Switzerland

All able-bodied Swiss men are called up to do military service from the age of 19.

On average, two-thirds of conscripts are fit to serve. The basic service is 21 weeks long, followed by extra training annually.

There is an option for able-bodied men to opt out of military service through conscientious objection, in which case, the civilian would have to perform community service. 

Serving in the military is part of Swiss identity. Refusals to serve in both the military and community service is a criminal offence, but such cases are very rare.

Similarly to Austria, Switzerland held a referendum in 2013, asking its citizens whether conscription should be abolished. Overwhelmingly, 73% voted in favour of military service.

Denmark 

Denmark has imposed conscription of able-bodied men since 1849, as written in its constitution the year that it was created. 

Today, obligatory service is limited to men and lasts from four months to a year. 

Women are able to volunteer to serve on the same terms as men.

Estonia

Mandatory military service in Estonia for male citizens lasts from eight to 11 months. 

Men from the same area have the opportunity to serve together and then be grouped in the same reserve unit. 

About 3,500 conscripts enter service each year, serving in all the branches of the Estonian Defence Forces, apart from the air force, which does not have conscripts.

An Estonian conscript salutes Lt. Col. René Innos, battalion commander
An Estonian conscript salutes battalion commander (Picture: Alamy).

Finland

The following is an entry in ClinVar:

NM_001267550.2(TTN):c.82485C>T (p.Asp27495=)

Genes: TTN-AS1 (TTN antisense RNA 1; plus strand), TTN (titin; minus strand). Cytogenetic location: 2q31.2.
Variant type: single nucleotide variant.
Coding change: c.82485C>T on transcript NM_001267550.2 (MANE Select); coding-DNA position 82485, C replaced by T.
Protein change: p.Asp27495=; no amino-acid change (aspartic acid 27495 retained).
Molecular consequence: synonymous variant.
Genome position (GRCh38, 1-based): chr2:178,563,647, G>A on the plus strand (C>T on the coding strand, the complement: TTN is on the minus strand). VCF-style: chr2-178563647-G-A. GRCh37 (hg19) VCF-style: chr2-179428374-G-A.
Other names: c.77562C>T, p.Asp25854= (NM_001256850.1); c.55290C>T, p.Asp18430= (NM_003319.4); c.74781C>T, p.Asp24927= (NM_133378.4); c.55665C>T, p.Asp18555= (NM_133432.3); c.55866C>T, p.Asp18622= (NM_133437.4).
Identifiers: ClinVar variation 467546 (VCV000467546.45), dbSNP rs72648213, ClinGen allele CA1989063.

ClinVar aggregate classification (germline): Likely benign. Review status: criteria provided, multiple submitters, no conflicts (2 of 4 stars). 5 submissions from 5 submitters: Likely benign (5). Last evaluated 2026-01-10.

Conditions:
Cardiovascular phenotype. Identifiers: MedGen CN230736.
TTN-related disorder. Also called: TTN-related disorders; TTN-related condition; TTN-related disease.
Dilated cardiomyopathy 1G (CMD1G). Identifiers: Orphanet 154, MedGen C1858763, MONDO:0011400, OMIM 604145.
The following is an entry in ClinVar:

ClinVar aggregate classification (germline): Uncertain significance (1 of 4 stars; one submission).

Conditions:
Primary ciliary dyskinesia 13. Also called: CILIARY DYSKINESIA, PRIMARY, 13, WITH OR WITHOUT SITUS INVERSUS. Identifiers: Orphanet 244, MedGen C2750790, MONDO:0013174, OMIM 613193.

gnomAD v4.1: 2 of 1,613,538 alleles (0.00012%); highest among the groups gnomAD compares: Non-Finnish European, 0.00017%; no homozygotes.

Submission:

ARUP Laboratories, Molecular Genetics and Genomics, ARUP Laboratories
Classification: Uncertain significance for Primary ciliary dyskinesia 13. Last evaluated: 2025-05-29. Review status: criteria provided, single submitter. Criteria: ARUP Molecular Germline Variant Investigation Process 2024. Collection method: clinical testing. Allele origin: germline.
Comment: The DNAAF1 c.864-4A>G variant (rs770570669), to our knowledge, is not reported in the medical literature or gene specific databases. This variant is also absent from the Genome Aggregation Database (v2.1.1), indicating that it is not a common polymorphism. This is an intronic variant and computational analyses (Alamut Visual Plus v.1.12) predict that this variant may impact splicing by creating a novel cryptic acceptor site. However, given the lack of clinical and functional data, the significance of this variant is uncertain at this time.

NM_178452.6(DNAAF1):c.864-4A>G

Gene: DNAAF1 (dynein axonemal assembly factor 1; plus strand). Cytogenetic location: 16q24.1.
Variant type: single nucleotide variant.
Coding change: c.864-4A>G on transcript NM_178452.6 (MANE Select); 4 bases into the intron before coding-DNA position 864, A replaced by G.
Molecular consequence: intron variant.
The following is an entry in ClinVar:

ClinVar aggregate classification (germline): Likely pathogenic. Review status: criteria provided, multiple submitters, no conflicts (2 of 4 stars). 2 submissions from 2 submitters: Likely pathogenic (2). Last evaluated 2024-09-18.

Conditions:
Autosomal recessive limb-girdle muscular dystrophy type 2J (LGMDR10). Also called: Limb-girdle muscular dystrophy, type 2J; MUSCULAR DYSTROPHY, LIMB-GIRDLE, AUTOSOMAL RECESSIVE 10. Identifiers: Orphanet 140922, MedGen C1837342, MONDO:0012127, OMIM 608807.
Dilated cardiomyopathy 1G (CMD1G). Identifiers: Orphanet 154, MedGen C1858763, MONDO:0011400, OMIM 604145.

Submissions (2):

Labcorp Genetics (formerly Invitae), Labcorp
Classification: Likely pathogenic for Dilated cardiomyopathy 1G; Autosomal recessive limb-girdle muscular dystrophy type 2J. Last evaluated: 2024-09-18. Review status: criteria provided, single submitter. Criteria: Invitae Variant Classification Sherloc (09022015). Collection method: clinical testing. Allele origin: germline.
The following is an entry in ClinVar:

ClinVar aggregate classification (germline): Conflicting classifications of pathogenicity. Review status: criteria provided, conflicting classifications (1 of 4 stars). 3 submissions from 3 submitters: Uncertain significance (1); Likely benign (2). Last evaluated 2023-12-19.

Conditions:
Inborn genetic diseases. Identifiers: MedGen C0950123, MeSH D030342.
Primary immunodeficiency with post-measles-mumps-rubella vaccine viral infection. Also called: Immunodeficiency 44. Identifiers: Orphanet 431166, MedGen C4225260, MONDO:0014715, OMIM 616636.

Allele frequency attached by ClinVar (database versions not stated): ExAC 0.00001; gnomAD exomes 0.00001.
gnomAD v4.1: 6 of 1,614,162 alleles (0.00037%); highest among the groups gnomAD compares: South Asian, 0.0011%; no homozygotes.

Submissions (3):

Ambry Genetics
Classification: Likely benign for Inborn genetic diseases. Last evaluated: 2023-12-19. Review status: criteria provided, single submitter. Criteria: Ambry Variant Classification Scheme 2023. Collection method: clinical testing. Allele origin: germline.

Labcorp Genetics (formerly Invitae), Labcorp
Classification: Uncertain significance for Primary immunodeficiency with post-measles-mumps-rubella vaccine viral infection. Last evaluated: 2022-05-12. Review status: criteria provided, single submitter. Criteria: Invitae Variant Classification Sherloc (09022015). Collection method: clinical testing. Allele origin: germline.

Every male Finnish citizen aged between 18 and 60 must do military service, after completion of which they are registered as a Finnish Defence Forces reserve.

There is also an option to perform non-military service which lasts for 347 days.

Military service can take less time depending on the type. Conscripts trained for rank-and-file duties serve for 165 days while training that requires special skills lasts for 255 days.

Conscripts trained to be officers, non-commissioned officers or for the most demanding special duties in the rank-and-file serve for 347 days.

Finland is currently not part of any military alliance – although it is waiting on admission to NATO – and must therefore maintain the defence of its own borders. 

The Finish military allows for flexibility, giving the conscripts the option to choose where they would like to serve.

Norway

The Norwegian Armed Forces of today claim that their conscription system dates back to the Viking age.

The Constitution of Norway stated in 1814: "As a general rule, every citizen of the state is equally bound to serve in the defence of the country for a specific period, irrespective of birth or fortune."

However, this statement truly came into effect in 2013 when the Parliament voted to extend conscription to include women, meaning that truly 'every citizen' of the state became equally bound to defend their country. 

Two years later, the Parliament's decision came into effect and Norway became the first NATO member and the first European country to introduce compulsory military service for both men and women.

The duration of service is usually 12 months but could be as short as six or as long as 19.

Conscripts are called to service from 18 and are of service age until 44. However, in the event of war, the age of being fit for service rises to 55.

Moldova

All male citizens between 18 and 27 are required to serve one year in the military with the exceptions for medical or educational reasons.